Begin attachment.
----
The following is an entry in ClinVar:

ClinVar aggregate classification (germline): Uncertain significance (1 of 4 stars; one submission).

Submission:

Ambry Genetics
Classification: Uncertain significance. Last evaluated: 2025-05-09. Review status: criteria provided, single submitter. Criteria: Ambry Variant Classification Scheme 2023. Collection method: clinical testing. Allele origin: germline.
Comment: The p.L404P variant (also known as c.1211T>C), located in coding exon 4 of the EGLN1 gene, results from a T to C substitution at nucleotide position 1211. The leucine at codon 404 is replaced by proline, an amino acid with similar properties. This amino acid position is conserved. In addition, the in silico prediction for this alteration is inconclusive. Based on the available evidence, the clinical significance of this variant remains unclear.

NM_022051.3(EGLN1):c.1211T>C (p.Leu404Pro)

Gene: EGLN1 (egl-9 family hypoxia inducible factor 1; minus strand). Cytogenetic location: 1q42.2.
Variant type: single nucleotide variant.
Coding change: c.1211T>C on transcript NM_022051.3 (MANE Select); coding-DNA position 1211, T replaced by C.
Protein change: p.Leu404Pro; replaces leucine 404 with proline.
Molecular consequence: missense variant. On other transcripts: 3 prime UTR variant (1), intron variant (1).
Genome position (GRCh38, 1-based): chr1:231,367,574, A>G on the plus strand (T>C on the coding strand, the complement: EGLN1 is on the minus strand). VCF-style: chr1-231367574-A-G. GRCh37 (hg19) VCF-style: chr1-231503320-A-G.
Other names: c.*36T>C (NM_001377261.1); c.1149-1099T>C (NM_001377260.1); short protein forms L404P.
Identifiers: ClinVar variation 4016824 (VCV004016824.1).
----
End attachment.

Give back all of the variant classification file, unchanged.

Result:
The following is an entry in ClinVar:

ClinVar aggregate classification (germline): Uncertain significance (1 of 4 stars; one submission).

Submission:

Ambry Genetics
Classification: Uncertain significance. Last evaluated: 2025-05-09. Review status: criteria provided, single submitter. Criteria: Ambry Variant Classification Scheme 2023. Collection method: clinical testing. Allele origin: germline.
Comment: The p.L404P variant (also known as c.1211T>C), located in coding exon 4 of the EGLN1 gene, results from a T to C substitution at nucleotide position 1211. The leucine at codon 404 is replaced by proline, an amino acid with similar properties. This amino acid position is conserved. In addition, the in silico prediction for this alteration is inconclusive. Based on the available evidence, the clinical significance of this variant remains unclear.

NM_022051.3(EGLN1):c.1211T>C (p.Leu404Pro)

Gene: EGLN1 (egl-9 family hypoxia inducible factor 1; minus strand). Cytogenetic location: 1q42.2.
Variant type: single nucleotide variant.
Coding change: c.1211T>C on transcript NM_022051.3 (MANE Select); coding-DNA position 1211, T replaced by C.
Protein change: p.Leu404Pro; replaces leucine 404 with proline.
Molecular consequence: missense variant. On other transcripts: 3 prime UTR variant (1), intron variant (1).
Genome position (GRCh38, 1-based): chr1:231,367,574, A>G on the plus strand (T>C on the coding strand, the complement: EGLN1 is on the minus strand). VCF-style: chr1-231367574-A-G. GRCh37 (hg19) VCF-style: chr1-231503320-A-G.
Other names: c.*36T>C (NM_001377261.1); c.1149-1099T>C (NM_001377260.1); short protein forms L404P.
Identifiers: ClinVar variation 4016824 (VCV004016824.1).